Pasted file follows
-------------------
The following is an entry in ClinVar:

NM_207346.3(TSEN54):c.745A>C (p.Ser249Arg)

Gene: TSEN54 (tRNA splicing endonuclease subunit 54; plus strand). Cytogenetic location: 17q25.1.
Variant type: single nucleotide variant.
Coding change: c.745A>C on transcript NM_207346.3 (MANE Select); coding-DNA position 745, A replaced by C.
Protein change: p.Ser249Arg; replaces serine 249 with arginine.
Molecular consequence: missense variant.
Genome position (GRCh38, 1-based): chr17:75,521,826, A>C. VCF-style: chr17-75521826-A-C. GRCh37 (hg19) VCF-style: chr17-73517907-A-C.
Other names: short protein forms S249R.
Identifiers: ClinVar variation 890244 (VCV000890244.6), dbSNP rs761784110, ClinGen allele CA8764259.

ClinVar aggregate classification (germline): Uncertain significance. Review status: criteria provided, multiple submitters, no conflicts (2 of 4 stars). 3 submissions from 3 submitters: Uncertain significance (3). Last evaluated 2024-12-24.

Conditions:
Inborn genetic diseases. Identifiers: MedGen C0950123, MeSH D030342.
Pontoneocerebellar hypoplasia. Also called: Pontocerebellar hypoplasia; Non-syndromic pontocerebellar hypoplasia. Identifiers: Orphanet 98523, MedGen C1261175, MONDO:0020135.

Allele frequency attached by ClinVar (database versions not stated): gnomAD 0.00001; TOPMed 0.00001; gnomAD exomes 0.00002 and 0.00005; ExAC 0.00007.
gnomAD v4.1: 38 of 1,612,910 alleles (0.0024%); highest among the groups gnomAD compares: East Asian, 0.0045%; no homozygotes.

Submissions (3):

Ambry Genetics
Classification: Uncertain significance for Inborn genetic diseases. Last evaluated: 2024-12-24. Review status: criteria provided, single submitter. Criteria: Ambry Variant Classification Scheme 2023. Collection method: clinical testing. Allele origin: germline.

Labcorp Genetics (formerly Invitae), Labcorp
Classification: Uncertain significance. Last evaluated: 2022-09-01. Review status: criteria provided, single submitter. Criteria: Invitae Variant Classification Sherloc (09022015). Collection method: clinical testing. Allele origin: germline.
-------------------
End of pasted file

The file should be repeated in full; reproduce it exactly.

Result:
The following is an entry in ClinVar:

NM_207346.3(TSEN54):c.745A>C (p.Ser249Arg)

Gene: TSEN54 (tRNA splicing endonuclease subunit 54; plus strand). Cytogenetic location: 17q25.1.
Variant type: single nucleotide variant.
Coding change: c.745A>C on transcript NM_207346.3 (MANE Select); coding-DNA position 745, A replaced by C.
Protein change: p.Ser249Arg; replaces serine 249 with arginine.
Molecular consequence: missense variant.
Genome position (GRCh38, 1-based): chr17:75,521,826, A>C. VCF-style: chr17-75521826-A-C. GRCh37 (hg19) VCF-style: chr17-73517907-A-C.
Other names: short protein forms S249R.
Identifiers: ClinVar variation 890244 (VCV000890244.6), dbSNP rs761784110, ClinGen allele CA8764259.

ClinVar aggregate classification (germline): Uncertain significance. Review status: criteria provided, multiple submitters, no conflicts (2 of 4 stars). 3 submissions from 3 submitters: Uncertain significance (3). Last evaluated 2024-12-24.

Conditions:
Inborn genetic diseases. Identifiers: MedGen C0950123, MeSH D030342.
Pontoneocerebellar hypoplasia. Also called: Pontocerebellar hypoplasia; Non-syndromic pontocerebellar hypoplasia. Identifiers: Orphanet 98523, MedGen C1261175, MONDO:0020135.

Allele frequency attached by ClinVar (database versions not stated): gnomAD 0.00001; TOPMed 0.00001; gnomAD exomes 0.00002 and 0.00005; ExAC 0.00007.
gnomAD v4.1: 38 of 1,612,910 alleles (0.0024%); highest among the groups gnomAD compares: East Asian, 0.0045%; no homozygotes.

Submissions (3):

Ambry Genetics
Classification: Uncertain significance for Inborn genetic diseases. Last evaluated: 2024-12-24. Review status: criteria provided, single submitter. Criteria: Ambry Variant Classification Scheme 2023. Collection method: clinical testing. Allele origin: germline.

Labcorp Genetics (formerly Invitae), Labcorp
Classification: Uncertain significance. Last evaluated: 2022-09-01. Review status: criteria provided, single submitter. Criteria: Invitae Variant Classification Sherloc (09022015). Collection method: clinical testing. Allele origin: germline.